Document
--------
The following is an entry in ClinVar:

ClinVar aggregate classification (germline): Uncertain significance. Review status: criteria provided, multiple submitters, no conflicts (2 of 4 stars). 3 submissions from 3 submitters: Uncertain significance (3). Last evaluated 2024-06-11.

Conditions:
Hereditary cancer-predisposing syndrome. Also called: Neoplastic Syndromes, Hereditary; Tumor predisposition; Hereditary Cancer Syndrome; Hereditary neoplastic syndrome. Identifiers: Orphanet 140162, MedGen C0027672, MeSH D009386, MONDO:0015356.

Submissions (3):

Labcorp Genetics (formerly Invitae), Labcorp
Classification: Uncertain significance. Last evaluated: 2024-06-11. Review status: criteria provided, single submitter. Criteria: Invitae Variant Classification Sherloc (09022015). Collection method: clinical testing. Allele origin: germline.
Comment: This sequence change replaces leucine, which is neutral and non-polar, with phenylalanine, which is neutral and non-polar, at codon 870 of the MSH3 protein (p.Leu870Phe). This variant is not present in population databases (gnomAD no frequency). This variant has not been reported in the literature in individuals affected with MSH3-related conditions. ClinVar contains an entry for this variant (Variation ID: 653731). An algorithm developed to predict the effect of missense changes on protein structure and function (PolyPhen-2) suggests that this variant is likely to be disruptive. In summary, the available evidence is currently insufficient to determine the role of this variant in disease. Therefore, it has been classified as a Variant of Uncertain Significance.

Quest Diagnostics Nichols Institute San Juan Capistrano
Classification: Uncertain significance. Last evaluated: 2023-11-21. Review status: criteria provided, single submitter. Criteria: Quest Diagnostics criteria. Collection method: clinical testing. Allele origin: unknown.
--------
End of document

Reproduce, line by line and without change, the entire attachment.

The following is an entry in ClinVar:

ClinVar aggregate classification (germline): Uncertain significance. Review status: criteria provided, multiple submitters, no conflicts (2 of 4 stars). 3 submissions from 3 submitters: Uncertain significance (3). Last evaluated 2024-06-11.

Conditions:
Hereditary cancer-predisposing syndrome. Also called: Neoplastic Syndromes, Hereditary; Tumor predisposition; Hereditary Cancer Syndrome; Hereditary neoplastic syndrome. Identifiers: Orphanet 140162, MedGen C0027672, MeSH D009386, MONDO:0015356.

Submissions (3):

Labcorp Genetics (formerly Invitae), Labcorp
Classification: Uncertain significance. Last evaluated: 2024-06-11. Review status: criteria provided, single submitter. Criteria: Invitae Variant Classification Sherloc (09022015). Collection method: clinical testing. Allele origin: germline.
Comment: This sequence change replaces leucine, which is neutral and non-polar, with phenylalanine, which is neutral and non-polar, at codon 870 of the MSH3 protein (p.Leu870Phe). This variant is not present in population databases (gnomAD no frequency). This variant has not been reported in the literature in individuals affected with MSH3-related conditions. ClinVar contains an entry for this variant (Variation ID: 653731). An algorithm developed to predict the effect of missense changes on protein structure and function (PolyPhen-2) suggests that this variant is likely to be disruptive. In summary, the available evidence is currently insufficient to determine the role of this variant in disease. Therefore, it has been classified as a Variant of Uncertain Significance.

Quest Diagnostics Nichols Institute San Juan Capistrano
Classification: Uncertain significance. Last evaluated: 2023-11-21. Review status: criteria provided, single submitter. Criteria: Quest Diagnostics criteria. Collection method: clinical testing. Allele origin: unknown.